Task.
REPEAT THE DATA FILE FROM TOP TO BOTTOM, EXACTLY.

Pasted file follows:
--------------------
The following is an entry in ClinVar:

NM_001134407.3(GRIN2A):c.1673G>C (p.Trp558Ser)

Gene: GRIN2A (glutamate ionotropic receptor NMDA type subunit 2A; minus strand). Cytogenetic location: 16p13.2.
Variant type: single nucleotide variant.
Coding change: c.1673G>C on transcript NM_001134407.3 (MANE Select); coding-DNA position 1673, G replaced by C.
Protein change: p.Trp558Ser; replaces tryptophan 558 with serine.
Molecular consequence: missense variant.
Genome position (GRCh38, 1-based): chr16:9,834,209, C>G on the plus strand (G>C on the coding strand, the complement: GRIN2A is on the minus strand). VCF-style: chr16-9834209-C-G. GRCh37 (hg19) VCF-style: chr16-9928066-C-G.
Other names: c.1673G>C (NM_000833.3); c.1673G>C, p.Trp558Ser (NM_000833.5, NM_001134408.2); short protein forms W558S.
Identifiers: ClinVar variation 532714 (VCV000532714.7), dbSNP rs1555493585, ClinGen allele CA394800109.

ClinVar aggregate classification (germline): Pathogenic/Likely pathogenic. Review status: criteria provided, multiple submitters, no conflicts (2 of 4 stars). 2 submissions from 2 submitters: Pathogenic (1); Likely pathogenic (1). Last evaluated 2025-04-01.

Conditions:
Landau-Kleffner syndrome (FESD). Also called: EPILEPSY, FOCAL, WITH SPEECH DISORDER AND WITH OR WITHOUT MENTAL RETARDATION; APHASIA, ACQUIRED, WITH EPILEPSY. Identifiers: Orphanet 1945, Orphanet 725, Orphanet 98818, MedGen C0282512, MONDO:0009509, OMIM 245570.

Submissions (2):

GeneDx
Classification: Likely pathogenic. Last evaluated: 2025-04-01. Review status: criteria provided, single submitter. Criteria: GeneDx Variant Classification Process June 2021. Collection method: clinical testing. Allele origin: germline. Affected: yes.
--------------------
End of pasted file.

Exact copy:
The following is an entry in ClinVar:

NM_001134407.3(GRIN2A):c.1673G>C (p.Trp558Ser)

Gene: GRIN2A (glutamate ionotropic receptor NMDA type subunit 2A; minus strand). Cytogenetic location: 16p13.2.
Variant type: single nucleotide variant.
Coding change: c.1673G>C on transcript NM_001134407.3 (MANE Select); coding-DNA position 1673, G replaced by C.
Protein change: p.Trp558Ser; replaces tryptophan 558 with serine.
Molecular consequence: missense variant.
Genome position (GRCh38, 1-based): chr16:9,834,209, C>G on the plus strand (G>C on the coding strand, the complement: GRIN2A is on the minus strand). VCF-style: chr16-9834209-C-G. GRCh37 (hg19) VCF-style: chr16-9928066-C-G.
Other names: c.1673G>C (NM_000833.3); c.1673G>C, p.Trp558Ser (NM_000833.5, NM_001134408.2); short protein forms W558S.
Identifiers: ClinVar variation 532714 (VCV000532714.7), dbSNP rs1555493585, ClinGen allele CA394800109.

ClinVar aggregate classification (germline): Pathogenic/Likely pathogenic. Review status: criteria provided, multiple submitters, no conflicts (2 of 4 stars). 2 submissions from 2 submitters: Pathogenic (1); Likely pathogenic (1). Last evaluated 2025-04-01.

Conditions:
Landau-Kleffner syndrome (FESD). Also called: EPILEPSY, FOCAL, WITH SPEECH DISORDER AND WITH OR WITHOUT MENTAL RETARDATION; APHASIA, ACQUIRED, WITH EPILEPSY. Identifiers: Orphanet 1945, Orphanet 725, Orphanet 98818, MedGen C0282512, MONDO:0009509, OMIM 245570.

Submissions (2):

GeneDx
Classification: Likely pathogenic. Last evaluated: 2025-04-01. Review status: criteria provided, single submitter. Criteria: GeneDx Variant Classification Process June 2021. Collection method: clinical testing. Allele origin: germline. Affected: yes.